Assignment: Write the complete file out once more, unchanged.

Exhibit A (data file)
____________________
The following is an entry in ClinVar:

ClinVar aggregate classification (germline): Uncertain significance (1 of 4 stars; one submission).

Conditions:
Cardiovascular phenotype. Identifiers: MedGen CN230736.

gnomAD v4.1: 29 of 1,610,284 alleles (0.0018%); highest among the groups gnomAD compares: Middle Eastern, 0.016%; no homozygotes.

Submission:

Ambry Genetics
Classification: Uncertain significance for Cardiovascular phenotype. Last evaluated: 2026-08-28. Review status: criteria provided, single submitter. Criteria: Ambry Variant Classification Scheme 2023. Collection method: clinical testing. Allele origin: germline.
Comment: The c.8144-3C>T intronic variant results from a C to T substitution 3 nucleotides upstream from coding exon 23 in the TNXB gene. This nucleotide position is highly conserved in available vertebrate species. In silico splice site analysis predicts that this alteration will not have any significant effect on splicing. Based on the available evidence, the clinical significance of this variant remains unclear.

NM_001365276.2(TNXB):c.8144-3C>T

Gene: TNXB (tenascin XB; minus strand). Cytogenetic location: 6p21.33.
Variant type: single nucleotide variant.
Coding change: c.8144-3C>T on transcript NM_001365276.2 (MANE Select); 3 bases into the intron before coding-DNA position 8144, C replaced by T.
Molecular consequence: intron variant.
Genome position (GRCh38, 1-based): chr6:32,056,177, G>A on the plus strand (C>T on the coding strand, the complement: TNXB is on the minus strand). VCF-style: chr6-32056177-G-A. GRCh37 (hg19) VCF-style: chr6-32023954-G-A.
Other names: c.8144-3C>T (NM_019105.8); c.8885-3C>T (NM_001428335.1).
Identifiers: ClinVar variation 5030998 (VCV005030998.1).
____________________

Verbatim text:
The following is an entry in ClinVar:

ClinVar aggregate classification (germline): Uncertain significance (1 of 4 stars; one submission).

Conditions:
Cardiovascular phenotype. Identifiers: MedGen CN230736.

gnomAD v4.1: 29 of 1,610,284 alleles (0.0018%); highest among the groups gnomAD compares: Middle Eastern, 0.016%; no homozygotes.

Submission:

Ambry Genetics
Classification: Uncertain significance for Cardiovascular phenotype. Last evaluated: 2026-08-28. Review status: criteria provided, single submitter. Criteria: Ambry Variant Classification Scheme 2023. Collection method: clinical testing. Allele origin: germline.
Comment: The c.8144-3C>T intronic variant results from a C to T substitution 3 nucleotides upstream from coding exon 23 in the TNXB gene. This nucleotide position is highly conserved in available vertebrate species. In silico splice site analysis predicts that this alteration will not have any significant effect on splicing. Based on the available evidence, the clinical significance of this variant remains unclear.

NM_001365276.2(TNXB):c.8144-3C>T

Gene: TNXB (tenascin XB; minus strand). Cytogenetic location: 6p21.33.
Variant type: single nucleotide variant.
Coding change: c.8144-3C>T on transcript NM_001365276.2 (MANE Select); 3 bases into the intron before coding-DNA position 8144, C replaced by T.
Molecular consequence: intron variant.
Genome position (GRCh38, 1-based): chr6:32,056,177, G>A on the plus strand (C>T on the coding strand, the complement: TNXB is on the minus strand). VCF-style: chr6-32056177-G-A. GRCh37 (hg19) VCF-style: chr6-32023954-G-A.
Other names: c.8144-3C>T (NM_019105.8); c.8885-3C>T (NM_001428335.1).
Identifiers: ClinVar variation 5030998 (VCV005030998.1).